From everything I had read, Pushkar sounded like my kind of place.
A placid lake in a small desert outpost? Yes please. It was just the relief one needed from the mania of New Delhi and the traffic-choked streets of Jaipur. But what had me seriously travel-stoked on Pushkar was that it supposedly enjoyed some seriously boho vibes. My guidebook wrote:
“Pushkar’s spiritual energy also attracted the hippy overlanders of the 1960s, and the budget hotels and cafes set up to cater for them have kept it firmly on the backpacker trail.”
Complicit in this description was this travel blogger’s swoon-worthy review:
6 Reasons to Put Pushkar on Your Bucket List
Perfect! I thought. Just my brand of gypset travel.
Except that it wasn’t, which I realized when my expectations confronted reality.
You see, I had anticipated more of this…
but found more of this:
Err…that is not my brand of boho.
Allow me to recount our visit.
We arrived in Pushkar just before the golden hour, some 90 minutes before sunset. Sadly, our quick-moving schedule permitted us just one night.
Upon arrival, we were desperately tired from our 3:30 a.m. photo shoot wake-up call. The minute our bags hit the floor of our room at Hotel Master Paradise, all we wanted to do was crawl into bed. However, I knew that if we didn’t venture into town, we’d definitely come to regret it. Especially considering how hyped I was on Pushkar’s bohemian scene. So, off we went to catch sunset over Lake Pushkar.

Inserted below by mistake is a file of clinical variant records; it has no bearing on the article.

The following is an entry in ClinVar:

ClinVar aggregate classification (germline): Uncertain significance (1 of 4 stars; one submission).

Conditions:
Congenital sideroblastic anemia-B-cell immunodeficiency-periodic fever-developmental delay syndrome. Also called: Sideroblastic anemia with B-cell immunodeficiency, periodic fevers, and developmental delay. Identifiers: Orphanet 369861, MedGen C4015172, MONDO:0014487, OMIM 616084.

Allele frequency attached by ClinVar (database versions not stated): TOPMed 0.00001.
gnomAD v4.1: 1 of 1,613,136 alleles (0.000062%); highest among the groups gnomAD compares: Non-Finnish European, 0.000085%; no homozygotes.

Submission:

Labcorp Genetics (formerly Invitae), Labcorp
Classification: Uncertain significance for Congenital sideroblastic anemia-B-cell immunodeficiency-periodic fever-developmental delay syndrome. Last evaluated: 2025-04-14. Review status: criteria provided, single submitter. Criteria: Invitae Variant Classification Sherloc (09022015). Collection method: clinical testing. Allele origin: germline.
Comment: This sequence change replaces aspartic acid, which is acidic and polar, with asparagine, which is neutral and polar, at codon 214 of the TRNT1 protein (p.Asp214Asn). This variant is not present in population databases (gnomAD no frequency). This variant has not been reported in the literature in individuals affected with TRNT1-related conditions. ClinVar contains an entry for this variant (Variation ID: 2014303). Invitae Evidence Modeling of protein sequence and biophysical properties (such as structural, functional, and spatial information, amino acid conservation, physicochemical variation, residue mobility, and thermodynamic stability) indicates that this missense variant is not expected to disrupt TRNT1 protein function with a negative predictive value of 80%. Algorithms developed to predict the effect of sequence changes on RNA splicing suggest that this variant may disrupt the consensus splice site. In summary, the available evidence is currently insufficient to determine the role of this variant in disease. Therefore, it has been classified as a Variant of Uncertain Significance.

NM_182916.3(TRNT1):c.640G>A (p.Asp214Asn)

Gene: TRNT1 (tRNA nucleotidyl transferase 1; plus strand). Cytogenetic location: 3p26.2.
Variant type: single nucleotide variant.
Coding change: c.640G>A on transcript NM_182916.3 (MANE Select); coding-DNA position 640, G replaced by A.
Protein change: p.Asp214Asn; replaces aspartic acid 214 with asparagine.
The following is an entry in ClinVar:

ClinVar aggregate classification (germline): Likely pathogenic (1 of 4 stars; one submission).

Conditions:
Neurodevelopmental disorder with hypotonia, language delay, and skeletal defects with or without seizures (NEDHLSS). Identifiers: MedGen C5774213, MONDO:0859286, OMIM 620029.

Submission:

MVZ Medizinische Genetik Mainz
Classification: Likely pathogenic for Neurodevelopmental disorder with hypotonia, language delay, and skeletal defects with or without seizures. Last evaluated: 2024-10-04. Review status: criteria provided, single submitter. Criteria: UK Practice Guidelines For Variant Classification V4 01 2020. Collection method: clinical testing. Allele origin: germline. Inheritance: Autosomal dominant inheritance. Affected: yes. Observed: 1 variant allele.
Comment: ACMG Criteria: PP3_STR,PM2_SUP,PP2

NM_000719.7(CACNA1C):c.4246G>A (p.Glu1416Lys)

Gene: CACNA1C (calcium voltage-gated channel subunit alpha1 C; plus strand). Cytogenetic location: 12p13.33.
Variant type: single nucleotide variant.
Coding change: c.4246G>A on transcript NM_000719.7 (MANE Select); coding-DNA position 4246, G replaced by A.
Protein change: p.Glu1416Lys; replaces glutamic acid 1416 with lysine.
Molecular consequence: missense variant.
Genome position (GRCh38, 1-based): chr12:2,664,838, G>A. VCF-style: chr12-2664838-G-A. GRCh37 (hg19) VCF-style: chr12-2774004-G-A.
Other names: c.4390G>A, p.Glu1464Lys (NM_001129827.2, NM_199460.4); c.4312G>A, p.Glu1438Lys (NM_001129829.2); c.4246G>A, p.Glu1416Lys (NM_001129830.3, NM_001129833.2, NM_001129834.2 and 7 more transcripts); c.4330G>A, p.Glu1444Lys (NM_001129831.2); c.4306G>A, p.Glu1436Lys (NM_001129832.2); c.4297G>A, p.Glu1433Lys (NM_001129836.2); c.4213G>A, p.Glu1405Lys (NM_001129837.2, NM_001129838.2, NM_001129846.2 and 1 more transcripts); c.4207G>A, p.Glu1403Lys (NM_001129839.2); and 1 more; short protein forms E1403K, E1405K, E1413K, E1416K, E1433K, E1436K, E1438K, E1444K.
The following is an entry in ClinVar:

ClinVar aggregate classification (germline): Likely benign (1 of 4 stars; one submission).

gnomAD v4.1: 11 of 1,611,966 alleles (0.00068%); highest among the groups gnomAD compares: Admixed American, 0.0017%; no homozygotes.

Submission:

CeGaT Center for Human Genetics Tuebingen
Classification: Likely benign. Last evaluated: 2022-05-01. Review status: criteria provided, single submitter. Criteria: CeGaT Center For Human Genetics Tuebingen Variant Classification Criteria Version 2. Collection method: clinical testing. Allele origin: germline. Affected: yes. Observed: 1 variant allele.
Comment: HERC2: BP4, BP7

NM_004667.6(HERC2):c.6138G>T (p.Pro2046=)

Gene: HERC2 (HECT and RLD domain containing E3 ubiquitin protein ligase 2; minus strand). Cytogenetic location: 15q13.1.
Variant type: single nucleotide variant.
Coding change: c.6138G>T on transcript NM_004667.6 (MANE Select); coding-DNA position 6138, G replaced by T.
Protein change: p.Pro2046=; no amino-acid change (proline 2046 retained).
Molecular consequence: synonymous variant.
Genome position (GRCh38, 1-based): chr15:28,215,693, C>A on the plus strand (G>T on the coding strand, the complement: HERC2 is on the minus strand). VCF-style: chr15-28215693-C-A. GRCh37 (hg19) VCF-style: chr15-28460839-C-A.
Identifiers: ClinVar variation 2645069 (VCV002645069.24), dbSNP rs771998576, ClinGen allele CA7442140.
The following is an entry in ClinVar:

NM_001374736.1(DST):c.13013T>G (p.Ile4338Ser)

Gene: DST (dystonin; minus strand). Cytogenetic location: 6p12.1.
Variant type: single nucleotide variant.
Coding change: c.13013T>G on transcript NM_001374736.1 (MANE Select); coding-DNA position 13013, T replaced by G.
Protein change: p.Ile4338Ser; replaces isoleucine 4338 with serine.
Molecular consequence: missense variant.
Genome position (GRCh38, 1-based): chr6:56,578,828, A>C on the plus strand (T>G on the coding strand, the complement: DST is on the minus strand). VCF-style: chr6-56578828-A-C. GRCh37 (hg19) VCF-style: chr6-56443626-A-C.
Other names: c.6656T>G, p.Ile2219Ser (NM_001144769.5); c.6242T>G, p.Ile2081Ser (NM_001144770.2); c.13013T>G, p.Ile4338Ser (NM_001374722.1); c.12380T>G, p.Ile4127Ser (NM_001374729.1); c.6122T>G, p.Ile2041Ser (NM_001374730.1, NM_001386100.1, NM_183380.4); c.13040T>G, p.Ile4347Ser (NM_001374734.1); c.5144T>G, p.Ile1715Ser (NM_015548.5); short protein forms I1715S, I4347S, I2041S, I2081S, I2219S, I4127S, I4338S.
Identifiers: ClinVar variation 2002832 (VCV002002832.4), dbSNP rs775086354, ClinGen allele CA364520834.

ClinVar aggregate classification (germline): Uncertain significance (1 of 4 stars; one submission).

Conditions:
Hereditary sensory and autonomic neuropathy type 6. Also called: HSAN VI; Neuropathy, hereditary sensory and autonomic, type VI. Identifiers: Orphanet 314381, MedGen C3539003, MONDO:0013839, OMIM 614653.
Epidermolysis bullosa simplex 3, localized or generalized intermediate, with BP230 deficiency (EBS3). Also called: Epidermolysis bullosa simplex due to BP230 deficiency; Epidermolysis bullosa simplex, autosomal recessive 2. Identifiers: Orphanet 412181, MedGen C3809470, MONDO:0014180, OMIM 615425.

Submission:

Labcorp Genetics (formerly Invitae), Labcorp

The lakeside observation of sunset is something of a ritual in Pushkar, and we could hear it long before we stumbled upon the lake’s banks.
We padded along the dusty Main Market Road, not totally clear on how to reach the lake, but at worst, we could simply follow the drumming. True to form, the goods sold in these markets had a distinctly boho flair: the tapestries, bib necklaces, tunics and harem pants seemed more H&M than traditional Rajasthani.
The travellers were different too. There were remarkably less Indian tourists visiting Pushkar and the foreigner crowd was younger and more scantily dressed. Bralets peeked out of tank tops and bare thighs peeked out of shorts. As we rounded the corner to the lake we passed a duo with a baby who sat against a whitewashed wall, their jewelry and wares spread out on a sheet before them. It was the first time I saw foreigners doing business in India. Their sun-baked handicrafts were obviously the livelihood that meagerly funded their Pushkar residency.
Eventually the road spilled out onto what was undoubtably ground zero for sunset celebrations. A buzzing crowd grew on the stepped banks of Pushkar Lake.
Greg and I took pause on the steps – to drink in the sunset – but also the scene unfolding before us.
Among the sunset worshippers were sentinel cows, seemingly stranded in a sea of blissed-out travellers. They stood motionless with unblinking eyes. Minutes went by before their spell would break. As they awkwardly clip-clopped down the stone steps they split throngs of backpackers like Moses parting the seas. (After all, one can never be too comfortable staring down a half-tonne horned beast.)